Dec 15, 2017

The White House plan to shift Americans' views on immigration

Relatives separated by the border wall betweeen Mexico and the United States meet. Photo: Herika Martinez / AFP via Getty Images

The Trump administration is planning a push to convince the American public that the current U.S. immigration system is "bad for American workers" and "bad for American security," White House spokesman Hogan Gidley told AP.

Between the lines: In exchange for a legislative fix for DACA recipients, the White House wants funding for a border wall and a switch from the existing family-based immigration system to a merit-based one. They plan to use data on chain migration and the number of immigrants in U.S. jails to make the case that the current immigration system is an economic and national security threat.

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Premier League players launch fund to help U.K. medical workers

Illustration: Aïda Amer/Axios

Premier League players have launched an initiative called #PlayersTogether, which will funnel part of their salaries to the National Health Service to support the U.K.'s front-line workers during the coronavirus crisis.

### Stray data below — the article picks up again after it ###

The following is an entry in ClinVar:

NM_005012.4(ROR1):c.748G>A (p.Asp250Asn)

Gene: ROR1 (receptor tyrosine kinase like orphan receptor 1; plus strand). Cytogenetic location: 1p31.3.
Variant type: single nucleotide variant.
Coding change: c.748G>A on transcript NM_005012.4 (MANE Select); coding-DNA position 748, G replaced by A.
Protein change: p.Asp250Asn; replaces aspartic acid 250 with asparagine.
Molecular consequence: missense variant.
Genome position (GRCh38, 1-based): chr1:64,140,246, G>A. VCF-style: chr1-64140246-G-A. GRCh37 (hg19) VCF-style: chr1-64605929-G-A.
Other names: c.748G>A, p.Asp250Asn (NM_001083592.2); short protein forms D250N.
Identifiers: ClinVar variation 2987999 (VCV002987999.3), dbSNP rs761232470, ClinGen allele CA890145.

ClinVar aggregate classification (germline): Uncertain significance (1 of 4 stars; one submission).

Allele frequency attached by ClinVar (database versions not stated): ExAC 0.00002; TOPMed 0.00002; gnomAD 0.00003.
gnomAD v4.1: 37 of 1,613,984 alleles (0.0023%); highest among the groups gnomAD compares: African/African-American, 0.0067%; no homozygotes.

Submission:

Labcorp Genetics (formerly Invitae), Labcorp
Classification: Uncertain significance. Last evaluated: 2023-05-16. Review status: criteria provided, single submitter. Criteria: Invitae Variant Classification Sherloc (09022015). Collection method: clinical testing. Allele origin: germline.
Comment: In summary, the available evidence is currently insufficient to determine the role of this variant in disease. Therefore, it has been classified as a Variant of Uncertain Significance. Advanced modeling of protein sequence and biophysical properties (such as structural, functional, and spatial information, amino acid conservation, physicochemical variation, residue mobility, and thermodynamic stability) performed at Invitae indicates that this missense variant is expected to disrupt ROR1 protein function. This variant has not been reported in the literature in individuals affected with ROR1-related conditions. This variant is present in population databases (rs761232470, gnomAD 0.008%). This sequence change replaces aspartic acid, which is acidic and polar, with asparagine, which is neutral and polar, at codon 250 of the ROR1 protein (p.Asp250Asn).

Why it matters: This decision came at the conclusion of a protracted argument between players, clubs and even government officials over who should bear the brunt of lost revenue in the midst of the pandemic.

GOP sees more hurdles for Trump as coronavirus crisis drags on

Photo: Alex Wong/Getty Images

Republicans are increasingly concerned not only about President Trump’s daily briefings but also his broader plan to ease the nation out of the virus crisis and back to work. This concern is acute — and spreading. 

Why it matters: Trump can easily address the briefing worries by doing fewer, but the lackluster bounce-back planning is what worries Republicans most. 

Pandemic forces startups to shift gears

Illustration: Eniola Odetunde/Axios

Spaces CEO Brad Herman had an early warning about COVID-19 because his startup supplies VR attractions to a number of theme parks in China. Realizing that the business he spent the last few years building was going to evaporate, Herman quickly found a new way to apply his team's know-how: helping companies host Zoom teleconferences in VR.

Why it matters: Many startups are rethinking the viability of their core businesses in the wake of the coronavirus. Spaces' move is one of many such pivots likely to crop up in the coming months.